Aide testifies Cheney helped effort to discredit
By Richard B. Schmitt, Times Staff Writer
5:27 PM PST, January 25, 2007
WASHINGTON -- Vice President Dick Cheney and his
former chief of staff, I. Lewis "Scooter" Libby, were
personally and actively involved in an effort to spin
news coverage and discredit a critic of the Iraq war
even before the fact that his wife was a CIA operative
became public, a senior White House official testified
In the first insider account of how top officials
reacted when questions began to be raised about the
intelligence used to justify the war, Catherine J.
Martin said that at one point Cheney dictated a
detailed list of talking points to be used by Libby
and others in making calls to reporters. Martin was
Cheney's top media aide at the time and is now deputy
White House director of communications for policy and
Martin testified as a prosecution witness at Libby's
trial on charges of obstructing an investigation into
how the name of a CIA operative became public. The
operative, Valerie Plame, is the wife of former U.S.
envoy Joseph C. Wilson IV. Wilson, who had written a
government report questioning White House claims that
Iraq had sought nuclear weapons material from the
government of Niger -- a report that the White House
sought to discredit.
At the time Libby was questioned by federal agents, a
grand jury was investigating how Plame's identity was
leaked to reporters.
Martin said she learned that Plame worked for the CIA
after Libby directed her to call the agency to get
more information about a fact-finding trip Wilson had
taken to Niger in February 2002. Martin said she
quickly reported the information about Plame to Libby
Martin's statements buttressed the testimony of two
former government officials who said earlier this week
that they received urgent calls from Libby in June
2003 asking about Wilson and the trip. Martin was the
third prosecution witness to tell the jury that she
had told Libby that Wilson's wife worked at the CIA
before it was publicly revealed in a syndicated column
by Robert Novak on July 14, 2003.
Libby had told federal agents that he had first
learned from journalists that Plame was a CIA agent.
On the third day of the Libby trial, Martin offered a
rare glimpse behind the secrecy that has surrounded
senior officials of the Bush administration involved
in making and managing Iraq war policy. She described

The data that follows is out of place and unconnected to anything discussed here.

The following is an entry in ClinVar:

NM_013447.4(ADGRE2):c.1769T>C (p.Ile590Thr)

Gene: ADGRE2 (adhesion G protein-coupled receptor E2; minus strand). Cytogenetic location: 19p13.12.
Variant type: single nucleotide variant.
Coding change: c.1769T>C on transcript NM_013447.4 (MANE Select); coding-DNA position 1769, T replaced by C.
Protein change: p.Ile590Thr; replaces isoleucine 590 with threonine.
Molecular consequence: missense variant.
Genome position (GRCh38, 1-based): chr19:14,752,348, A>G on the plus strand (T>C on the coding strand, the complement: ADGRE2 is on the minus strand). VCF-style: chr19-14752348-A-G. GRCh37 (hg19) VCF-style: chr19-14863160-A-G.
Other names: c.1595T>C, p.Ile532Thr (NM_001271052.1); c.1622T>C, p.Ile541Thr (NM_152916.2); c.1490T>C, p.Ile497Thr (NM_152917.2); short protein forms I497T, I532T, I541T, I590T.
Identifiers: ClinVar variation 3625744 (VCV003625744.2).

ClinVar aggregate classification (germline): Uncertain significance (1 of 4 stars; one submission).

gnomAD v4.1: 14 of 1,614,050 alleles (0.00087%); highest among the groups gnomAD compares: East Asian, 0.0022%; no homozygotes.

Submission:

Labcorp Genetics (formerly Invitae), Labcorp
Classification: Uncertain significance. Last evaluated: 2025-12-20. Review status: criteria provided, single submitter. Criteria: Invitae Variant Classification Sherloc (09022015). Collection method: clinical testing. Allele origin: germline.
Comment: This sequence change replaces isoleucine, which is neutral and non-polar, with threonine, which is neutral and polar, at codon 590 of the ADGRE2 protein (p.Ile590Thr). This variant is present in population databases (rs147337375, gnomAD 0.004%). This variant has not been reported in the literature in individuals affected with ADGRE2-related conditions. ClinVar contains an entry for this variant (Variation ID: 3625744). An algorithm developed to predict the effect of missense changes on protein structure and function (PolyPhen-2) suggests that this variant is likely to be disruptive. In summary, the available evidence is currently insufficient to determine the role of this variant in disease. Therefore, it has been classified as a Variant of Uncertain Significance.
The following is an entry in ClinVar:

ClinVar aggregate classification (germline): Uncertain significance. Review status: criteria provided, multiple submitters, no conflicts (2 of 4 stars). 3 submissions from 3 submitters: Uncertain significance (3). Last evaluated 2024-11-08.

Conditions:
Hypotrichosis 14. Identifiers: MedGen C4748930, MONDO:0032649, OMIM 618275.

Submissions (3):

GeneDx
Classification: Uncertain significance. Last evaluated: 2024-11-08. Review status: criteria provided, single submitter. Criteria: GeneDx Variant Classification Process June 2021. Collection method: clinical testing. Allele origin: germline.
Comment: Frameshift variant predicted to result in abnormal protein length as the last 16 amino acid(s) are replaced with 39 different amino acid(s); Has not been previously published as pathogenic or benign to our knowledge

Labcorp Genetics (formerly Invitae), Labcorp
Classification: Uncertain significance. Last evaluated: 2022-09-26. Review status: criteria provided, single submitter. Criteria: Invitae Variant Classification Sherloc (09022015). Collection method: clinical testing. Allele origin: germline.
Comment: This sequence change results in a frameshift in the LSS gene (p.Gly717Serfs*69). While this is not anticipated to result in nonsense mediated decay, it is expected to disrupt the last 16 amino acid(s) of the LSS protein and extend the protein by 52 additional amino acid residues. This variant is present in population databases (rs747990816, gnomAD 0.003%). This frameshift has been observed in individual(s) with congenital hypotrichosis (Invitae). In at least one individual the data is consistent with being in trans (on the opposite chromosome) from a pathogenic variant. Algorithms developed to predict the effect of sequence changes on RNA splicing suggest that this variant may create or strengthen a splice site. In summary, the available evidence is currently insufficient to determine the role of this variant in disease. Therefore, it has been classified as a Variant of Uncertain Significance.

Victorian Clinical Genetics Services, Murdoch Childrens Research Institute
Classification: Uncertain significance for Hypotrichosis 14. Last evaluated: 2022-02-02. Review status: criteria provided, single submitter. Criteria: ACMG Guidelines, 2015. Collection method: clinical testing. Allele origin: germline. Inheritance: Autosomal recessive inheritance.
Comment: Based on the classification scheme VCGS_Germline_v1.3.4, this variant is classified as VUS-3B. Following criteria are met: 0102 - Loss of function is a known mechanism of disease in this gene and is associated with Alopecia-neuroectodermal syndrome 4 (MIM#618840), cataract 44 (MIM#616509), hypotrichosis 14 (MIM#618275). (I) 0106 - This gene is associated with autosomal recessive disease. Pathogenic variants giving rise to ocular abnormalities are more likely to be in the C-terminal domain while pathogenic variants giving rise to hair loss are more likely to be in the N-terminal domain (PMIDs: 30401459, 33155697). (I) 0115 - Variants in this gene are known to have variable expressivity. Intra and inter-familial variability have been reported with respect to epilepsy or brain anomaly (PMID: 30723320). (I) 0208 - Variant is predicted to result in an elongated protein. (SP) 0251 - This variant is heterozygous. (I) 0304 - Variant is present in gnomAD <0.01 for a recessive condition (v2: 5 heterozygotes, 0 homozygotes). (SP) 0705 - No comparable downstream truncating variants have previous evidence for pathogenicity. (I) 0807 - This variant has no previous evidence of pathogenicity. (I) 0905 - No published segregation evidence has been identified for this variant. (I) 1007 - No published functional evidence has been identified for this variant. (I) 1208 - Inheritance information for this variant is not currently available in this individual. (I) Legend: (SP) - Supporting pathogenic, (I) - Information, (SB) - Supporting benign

details of a White House media strategy, hatched at
the highest levels, which sought to rebut charges that
Bush had misled the public in his 2003 State of the
In making the case for war, the president had asserted
that Saddam Hussein was seeking nuclear material in
Africa. Wilson had found the claim baseless and had
asserted that Cheney had apparently authorized his
Martin said Cheney personally dictated talking points
to be used in answering news media questions about
Wilson's allegation that he had authorized a trip to
Niger. The talking points included information from a
secret National Intelligence Estimate.
The vice president ordered media aides to start
tracking news coverage closely, while Libby was
directed to contact reporters.
At one point, Cheney gave a note card to Libby with
information to give to a Time magazine reporter
covering the case, while Cheney and Libby were
traveling on Air Force Two on the way back from the
christening of an air craft carrier for Ronald Reagan
Martin also described how she discussed with Libby
media "options" to rebut Wilson that included a
strategic "leak" to a handful of reporters.
But Martin said that neither Cheney nor Libby had
suggested that the identity of Plame be divulged as
part of the game plan. She said that she had no
knowledge of either actually doing so.
"I recall the vice president telling me to keep track
of this story, and keep track of the commentators who
were continuing to write on this story and talk about
us," Martin testified. "We were paying attention to
'Hardball' with Chris Matthews because he had been
talking about it a lot."
She described the reaction inside the administration
as questions began to be raised, starting in May 2003.
At that time, The New York Times described the Wilson
trip to Niger but did not name him. The article said
the administration had engaged in a "campaign of
wholesale deceit" and suggested that Cheney was
Martin said that Libby asked her to call the
then-chief public affairs officer at the CIA, William
Harlow, to find out about the trip by the
then-mysterious former envoy.
"So I was saying, 'Who sent him? Who is this guy?' "
Martin testified. "I remember Bill Harlow saying his
name was Joe Wilson, he was a charge in Baghdad, and
his wife works over here." Martin said she promptly
went to see Cheney and Libby with the news.
Wilson published an op-ed in The New York Times on
July 6, 2003. The same day he aired his concerns on
the NBC program "Meet the Press." Almost immediately,
Martin said she was huddling again with Cheney about
how to respond to a surge in media inquiries.
"He dictated to me what he wanted to say," Martin
said. The detailed response covered eight separate
points including a reference to a sensitive
intelligence community assessment. Martin testified
that she was "not sure if I could use that point"
because she believed at the time that the report was
Later, she said she discussed with Cheney and Libby
how she had learned from Harlow that two network
reporters were writing stories about the case, and how
Cheney ordered up Libby to call them personally,
including one that he made from his private ante room
outside of Cheney's office.
"I was aggravated that Scooter was calling the
reporters, and that I wasn't," Martin said.
The trial is expected to resume Monday with testimony
from former White House press secretary Ari Fleischer.